Monday, February 2, 2009

Christ and Culture: Christ Against Culture, part 1 (Biblical Support, Historical Proponents)

Niebuhr starts this section by noting it has some strong biblical warrant and the support of the early church. He sweeps through 1 John and notes the importance of God’s love for us, our love for God, and then the importance of loving our brother. But the emphasis is on our love for our brother in the faith. In contrast to this love, we need to stay away from the world that corrupts. The most popular early church writings agree with this interpretation of John – Shepherd of Hermas, Epistle of Barnabas, & others. He also notes how Tertullian had strong opinions about how culture was how we were corrupted. Niebuhr argues that Tertullian basically believed a baby would grow up innocent if not for the corrupting nature of culture. Tertullian, much more than he put into practice, argued for a withdrawal from the world’s institutions and largely had contempt for philosophy. Tertullian is the epitome of the anticultural Christian.

In modern times, this would show up in groups like the Mennonites and Society of Friends who withdraw from public institutions, according to Niebuhr. His personal model of this, however, is Leo Tolstoy who, after his conversion rejected almost all of his previous literary accomplishments as bad art, along with all other art that didn’t align with Christian beauty. He essentially embraced some key points of the Sermon on the Mount, focusing on nonresistance, and entered into a rigorous life of trying to adhere to Jesus’ teaching in the Sermon on the Mount. He had no use for government or churches because they were corrupt with the pursuit of power rather than trying to live what Jesus taught. His rigor, according to some, lacked the internal fire and love for Jesus that early proponents of this perspective exhibited (Tertullian and the early church).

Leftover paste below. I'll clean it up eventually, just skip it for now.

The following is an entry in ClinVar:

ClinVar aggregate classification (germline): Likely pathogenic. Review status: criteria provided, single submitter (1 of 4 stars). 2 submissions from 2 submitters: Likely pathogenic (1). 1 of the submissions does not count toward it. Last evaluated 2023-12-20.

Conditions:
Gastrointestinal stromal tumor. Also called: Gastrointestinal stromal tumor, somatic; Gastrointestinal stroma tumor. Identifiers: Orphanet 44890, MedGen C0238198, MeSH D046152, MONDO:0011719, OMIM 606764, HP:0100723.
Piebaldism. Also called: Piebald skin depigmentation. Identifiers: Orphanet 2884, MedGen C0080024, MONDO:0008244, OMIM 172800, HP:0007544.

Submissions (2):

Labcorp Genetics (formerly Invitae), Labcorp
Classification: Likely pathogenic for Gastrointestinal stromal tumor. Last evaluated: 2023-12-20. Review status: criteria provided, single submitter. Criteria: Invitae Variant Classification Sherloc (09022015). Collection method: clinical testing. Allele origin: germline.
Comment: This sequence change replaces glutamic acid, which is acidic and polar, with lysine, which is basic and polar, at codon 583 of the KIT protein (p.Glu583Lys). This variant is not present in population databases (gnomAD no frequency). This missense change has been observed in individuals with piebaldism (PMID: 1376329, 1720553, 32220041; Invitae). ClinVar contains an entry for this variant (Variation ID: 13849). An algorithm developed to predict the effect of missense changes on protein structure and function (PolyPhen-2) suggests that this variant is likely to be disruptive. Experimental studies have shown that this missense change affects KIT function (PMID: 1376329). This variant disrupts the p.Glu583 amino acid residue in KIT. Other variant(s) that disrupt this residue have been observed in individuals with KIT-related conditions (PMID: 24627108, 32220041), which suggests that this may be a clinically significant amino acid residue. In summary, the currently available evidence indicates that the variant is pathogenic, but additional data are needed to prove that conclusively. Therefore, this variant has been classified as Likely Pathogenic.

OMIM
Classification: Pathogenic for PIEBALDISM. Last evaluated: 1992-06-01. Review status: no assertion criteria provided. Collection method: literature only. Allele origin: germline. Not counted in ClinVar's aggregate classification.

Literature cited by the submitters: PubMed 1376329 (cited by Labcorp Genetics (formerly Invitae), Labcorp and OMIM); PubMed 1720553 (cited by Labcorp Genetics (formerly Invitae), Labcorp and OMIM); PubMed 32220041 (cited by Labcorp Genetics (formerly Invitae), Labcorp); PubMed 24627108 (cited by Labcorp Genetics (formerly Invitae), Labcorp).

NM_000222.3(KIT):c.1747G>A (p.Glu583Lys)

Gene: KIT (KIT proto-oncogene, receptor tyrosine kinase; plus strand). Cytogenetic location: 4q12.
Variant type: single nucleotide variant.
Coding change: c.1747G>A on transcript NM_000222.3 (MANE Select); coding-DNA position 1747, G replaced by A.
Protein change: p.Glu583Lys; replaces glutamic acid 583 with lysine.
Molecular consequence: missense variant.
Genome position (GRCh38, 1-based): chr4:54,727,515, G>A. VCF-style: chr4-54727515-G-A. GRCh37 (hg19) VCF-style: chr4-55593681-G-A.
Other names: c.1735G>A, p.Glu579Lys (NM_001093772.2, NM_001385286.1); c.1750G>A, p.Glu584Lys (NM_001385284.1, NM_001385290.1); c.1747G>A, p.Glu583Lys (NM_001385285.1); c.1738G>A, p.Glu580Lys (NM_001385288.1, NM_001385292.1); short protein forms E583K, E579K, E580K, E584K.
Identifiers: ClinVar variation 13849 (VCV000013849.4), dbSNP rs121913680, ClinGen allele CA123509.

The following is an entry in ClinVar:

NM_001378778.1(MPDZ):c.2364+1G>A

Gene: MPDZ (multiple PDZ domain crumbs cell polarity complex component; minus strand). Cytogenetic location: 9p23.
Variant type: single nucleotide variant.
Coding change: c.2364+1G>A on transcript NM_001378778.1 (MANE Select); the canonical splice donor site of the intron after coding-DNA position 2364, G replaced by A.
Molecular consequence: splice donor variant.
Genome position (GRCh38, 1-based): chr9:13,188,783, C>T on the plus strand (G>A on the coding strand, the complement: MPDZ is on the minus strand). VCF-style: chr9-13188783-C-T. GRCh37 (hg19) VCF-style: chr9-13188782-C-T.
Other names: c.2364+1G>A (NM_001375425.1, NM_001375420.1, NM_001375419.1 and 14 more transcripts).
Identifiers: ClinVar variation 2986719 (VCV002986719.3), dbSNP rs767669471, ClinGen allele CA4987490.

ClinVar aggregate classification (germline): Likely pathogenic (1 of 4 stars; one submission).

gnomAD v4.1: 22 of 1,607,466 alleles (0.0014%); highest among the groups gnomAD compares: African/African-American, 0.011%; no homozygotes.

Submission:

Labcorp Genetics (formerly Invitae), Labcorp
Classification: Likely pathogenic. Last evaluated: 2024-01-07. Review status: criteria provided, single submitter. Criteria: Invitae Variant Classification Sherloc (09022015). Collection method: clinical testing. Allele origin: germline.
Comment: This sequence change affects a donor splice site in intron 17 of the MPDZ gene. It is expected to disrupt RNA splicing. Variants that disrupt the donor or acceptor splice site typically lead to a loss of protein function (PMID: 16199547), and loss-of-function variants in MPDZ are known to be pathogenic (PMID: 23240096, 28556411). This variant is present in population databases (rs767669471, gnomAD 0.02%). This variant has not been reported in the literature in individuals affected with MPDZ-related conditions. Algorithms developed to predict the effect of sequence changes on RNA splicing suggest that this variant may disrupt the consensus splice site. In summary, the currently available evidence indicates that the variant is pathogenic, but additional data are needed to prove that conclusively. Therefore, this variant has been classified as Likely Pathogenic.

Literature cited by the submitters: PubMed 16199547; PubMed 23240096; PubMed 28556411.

What’s compelling about this perspective? What’s wrong with it? The next post will have Niebuhr’s critiques.

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